The combination of the loss of the “Cairo Gang” and public opinion against Bloody Sunday damaged the hegemony of British rule in Ireland and led to increased support for the Republican government under Eamon de Valera .

There were two court martials over the massacre; one stated that "the RIC fired without orders and acted beyond the requirements of the situation". Major General Boyd, Dublin District Commander, added that, in his opinion, "the shooting into the crowd was without order, indiscriminate and unjustified, other than the shooting outside the enclosure". The findings of these courts were suppressed by the British government and did not come to the public until 2004 (book by David Leeson, April 2004).

Literature (in English)

  • Tom Bowden: Bloody Sunday - A Reappraisal . In: European Studies Review, Volume 2, No. 1 (1972).
  • Tim Carey and Marcus de Búrca: Bloody Sunday 1920: New Evidence, In: History Ireland, Volume 11, No. 2 (Summer 2003).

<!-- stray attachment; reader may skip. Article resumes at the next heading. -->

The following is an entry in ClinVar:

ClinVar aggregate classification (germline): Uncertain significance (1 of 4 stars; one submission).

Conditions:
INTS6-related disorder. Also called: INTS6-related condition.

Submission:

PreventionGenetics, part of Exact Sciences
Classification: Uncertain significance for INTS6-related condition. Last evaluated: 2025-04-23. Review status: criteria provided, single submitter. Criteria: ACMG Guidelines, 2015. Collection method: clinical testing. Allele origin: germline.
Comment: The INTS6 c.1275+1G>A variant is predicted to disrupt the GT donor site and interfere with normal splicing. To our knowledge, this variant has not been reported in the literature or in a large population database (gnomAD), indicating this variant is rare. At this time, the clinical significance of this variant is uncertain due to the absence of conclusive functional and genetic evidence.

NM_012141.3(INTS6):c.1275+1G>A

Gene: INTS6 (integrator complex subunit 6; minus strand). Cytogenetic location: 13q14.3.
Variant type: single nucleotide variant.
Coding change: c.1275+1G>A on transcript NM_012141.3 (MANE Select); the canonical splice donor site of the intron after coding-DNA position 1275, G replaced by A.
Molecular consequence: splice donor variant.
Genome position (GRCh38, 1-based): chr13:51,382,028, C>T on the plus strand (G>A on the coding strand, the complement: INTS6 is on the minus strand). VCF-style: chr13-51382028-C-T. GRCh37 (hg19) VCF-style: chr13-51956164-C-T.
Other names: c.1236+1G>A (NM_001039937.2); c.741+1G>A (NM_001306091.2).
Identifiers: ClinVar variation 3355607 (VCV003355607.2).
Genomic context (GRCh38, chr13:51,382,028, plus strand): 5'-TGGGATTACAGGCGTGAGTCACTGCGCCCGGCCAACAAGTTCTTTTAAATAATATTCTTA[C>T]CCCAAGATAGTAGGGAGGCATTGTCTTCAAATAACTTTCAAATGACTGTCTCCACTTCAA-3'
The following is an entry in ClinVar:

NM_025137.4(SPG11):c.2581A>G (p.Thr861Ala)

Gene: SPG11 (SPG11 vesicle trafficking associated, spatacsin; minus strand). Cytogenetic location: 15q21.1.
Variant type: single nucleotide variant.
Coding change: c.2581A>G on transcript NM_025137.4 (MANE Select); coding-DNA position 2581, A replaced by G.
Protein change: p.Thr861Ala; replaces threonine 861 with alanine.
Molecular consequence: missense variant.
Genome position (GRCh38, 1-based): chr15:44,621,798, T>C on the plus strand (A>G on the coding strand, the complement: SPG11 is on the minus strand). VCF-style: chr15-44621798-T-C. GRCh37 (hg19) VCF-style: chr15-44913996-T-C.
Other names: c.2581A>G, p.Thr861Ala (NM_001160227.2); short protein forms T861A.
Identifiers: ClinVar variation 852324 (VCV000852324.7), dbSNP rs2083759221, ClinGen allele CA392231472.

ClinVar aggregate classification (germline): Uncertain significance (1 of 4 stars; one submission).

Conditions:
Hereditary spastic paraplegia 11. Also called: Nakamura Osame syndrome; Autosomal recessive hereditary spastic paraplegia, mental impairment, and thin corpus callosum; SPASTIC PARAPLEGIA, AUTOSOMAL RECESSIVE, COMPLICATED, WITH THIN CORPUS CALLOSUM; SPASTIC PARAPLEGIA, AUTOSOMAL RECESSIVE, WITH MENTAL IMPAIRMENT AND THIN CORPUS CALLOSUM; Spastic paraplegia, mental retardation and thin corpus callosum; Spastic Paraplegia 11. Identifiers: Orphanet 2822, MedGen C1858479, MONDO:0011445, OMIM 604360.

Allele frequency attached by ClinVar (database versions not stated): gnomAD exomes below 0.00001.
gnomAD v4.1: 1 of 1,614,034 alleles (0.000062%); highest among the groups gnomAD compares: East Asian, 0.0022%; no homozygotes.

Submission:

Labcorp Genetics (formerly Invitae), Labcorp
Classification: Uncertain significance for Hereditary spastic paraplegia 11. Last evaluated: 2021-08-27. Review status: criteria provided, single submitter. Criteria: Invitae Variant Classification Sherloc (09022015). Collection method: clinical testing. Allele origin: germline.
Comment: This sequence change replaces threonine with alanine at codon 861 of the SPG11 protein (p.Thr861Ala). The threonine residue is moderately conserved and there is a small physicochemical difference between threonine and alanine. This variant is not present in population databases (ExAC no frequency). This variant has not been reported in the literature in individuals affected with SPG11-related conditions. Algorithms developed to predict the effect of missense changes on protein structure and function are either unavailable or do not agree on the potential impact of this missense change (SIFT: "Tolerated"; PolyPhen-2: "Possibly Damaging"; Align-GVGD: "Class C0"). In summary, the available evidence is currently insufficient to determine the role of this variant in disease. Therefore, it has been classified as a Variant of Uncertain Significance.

• Tim Pat Coogan: Michael Collins . Hutchinson, 1990, ISBN 0091741068 .
  • David Leeson: Death in the Afternoon: The Croke Park Massacre, November 21, 1920 . In: Canadian Journal of History, Volume 38, No. 1 (April 2003).
  • T. Ryle Dwyer: The Squad and the intelligence operations of Michael Collins . Dublin 2005.
  • Charles Townshend: Bloody Sunday - Michael Collins Speaks . In: European Studies Review , Volume 9, 1979.

This text is based on a translation of the article Bloody Sunday (1920) from the English Wikipedia in the version of June 25, 2005 .